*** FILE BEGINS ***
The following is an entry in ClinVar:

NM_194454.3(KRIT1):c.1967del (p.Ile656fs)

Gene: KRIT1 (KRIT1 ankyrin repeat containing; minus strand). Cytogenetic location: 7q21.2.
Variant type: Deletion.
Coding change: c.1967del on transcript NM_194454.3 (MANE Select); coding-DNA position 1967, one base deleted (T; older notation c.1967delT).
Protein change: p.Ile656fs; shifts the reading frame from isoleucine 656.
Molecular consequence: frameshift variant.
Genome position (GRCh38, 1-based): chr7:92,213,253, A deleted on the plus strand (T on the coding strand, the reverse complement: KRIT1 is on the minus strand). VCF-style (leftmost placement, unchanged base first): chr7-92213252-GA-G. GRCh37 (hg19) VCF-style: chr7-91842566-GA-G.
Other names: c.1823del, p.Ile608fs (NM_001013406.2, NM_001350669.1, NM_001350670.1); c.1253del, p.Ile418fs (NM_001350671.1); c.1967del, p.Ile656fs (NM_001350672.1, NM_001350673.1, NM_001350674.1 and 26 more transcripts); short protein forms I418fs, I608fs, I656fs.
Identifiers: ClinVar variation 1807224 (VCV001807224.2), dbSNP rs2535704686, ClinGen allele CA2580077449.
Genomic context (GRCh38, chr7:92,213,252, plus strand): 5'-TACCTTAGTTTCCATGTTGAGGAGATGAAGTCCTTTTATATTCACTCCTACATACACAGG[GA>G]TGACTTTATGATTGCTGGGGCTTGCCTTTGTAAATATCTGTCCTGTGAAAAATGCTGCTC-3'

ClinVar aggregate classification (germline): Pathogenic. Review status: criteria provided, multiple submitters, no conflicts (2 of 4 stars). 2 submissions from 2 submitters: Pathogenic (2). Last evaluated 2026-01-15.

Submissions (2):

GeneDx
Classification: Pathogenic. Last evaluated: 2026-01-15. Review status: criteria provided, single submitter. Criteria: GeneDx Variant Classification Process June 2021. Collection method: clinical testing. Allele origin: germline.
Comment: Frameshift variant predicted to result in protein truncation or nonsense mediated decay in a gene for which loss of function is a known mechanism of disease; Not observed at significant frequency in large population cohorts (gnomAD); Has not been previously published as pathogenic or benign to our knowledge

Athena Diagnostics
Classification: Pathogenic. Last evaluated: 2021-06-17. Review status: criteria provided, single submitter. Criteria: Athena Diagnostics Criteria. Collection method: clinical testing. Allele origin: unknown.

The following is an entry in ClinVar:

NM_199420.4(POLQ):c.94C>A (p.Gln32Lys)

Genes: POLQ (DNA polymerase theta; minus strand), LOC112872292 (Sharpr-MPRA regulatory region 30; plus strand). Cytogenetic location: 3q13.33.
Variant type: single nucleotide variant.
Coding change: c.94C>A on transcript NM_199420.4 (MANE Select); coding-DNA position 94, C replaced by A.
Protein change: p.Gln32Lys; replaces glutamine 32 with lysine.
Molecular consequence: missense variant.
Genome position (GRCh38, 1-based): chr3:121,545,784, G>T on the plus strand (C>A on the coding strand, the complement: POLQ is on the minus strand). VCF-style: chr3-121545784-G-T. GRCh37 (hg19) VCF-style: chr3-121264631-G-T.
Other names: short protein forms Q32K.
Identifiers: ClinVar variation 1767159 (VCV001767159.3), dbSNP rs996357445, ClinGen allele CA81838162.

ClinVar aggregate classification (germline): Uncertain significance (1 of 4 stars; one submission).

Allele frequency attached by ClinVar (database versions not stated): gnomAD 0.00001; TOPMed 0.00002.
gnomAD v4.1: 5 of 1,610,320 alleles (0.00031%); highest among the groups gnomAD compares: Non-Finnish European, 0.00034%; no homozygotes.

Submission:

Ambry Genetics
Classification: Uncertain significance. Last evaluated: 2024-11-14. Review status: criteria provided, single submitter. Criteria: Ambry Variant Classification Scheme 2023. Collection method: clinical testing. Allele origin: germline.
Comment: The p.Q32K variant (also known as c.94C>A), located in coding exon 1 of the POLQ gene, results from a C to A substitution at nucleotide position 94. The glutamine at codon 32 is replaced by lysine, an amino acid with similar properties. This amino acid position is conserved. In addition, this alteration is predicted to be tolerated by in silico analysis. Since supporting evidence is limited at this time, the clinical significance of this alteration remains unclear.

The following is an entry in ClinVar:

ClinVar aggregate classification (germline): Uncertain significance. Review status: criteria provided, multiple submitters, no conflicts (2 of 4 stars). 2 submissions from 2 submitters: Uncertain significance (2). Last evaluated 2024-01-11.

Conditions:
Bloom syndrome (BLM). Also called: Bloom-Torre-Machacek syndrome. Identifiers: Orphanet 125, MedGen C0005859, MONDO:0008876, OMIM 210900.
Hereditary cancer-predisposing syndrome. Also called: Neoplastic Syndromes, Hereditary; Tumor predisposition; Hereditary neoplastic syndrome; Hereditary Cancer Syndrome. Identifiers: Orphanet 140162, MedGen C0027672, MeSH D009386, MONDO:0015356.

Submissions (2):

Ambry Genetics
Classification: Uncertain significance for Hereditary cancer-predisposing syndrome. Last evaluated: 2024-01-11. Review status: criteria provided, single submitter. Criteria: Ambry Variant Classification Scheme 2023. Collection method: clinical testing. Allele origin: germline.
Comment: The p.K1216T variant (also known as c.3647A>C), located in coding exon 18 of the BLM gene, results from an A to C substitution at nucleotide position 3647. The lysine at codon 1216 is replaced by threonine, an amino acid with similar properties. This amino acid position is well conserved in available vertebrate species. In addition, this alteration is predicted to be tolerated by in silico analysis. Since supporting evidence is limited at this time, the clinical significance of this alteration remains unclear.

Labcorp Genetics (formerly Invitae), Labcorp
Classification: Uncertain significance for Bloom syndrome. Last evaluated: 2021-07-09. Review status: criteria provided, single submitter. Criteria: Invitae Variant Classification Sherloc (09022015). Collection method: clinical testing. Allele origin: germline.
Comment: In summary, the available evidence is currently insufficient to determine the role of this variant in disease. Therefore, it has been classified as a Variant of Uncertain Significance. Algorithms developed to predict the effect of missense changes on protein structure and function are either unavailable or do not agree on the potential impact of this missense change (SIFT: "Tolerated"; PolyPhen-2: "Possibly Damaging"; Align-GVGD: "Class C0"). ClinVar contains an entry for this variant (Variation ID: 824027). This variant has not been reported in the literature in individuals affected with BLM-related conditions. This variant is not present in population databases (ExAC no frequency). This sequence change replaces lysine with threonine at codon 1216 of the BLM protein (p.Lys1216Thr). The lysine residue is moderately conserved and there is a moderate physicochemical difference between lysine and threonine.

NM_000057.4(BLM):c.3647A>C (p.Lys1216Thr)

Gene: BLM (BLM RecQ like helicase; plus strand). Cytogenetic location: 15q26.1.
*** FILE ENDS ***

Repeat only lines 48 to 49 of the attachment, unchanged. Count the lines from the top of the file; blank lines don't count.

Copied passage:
NM_000057.4(BLM):c.3647A>C (p.Lys1216Thr)

Gene: BLM (BLM RecQ like helicase; plus strand). Cytogenetic location: 15q26.1.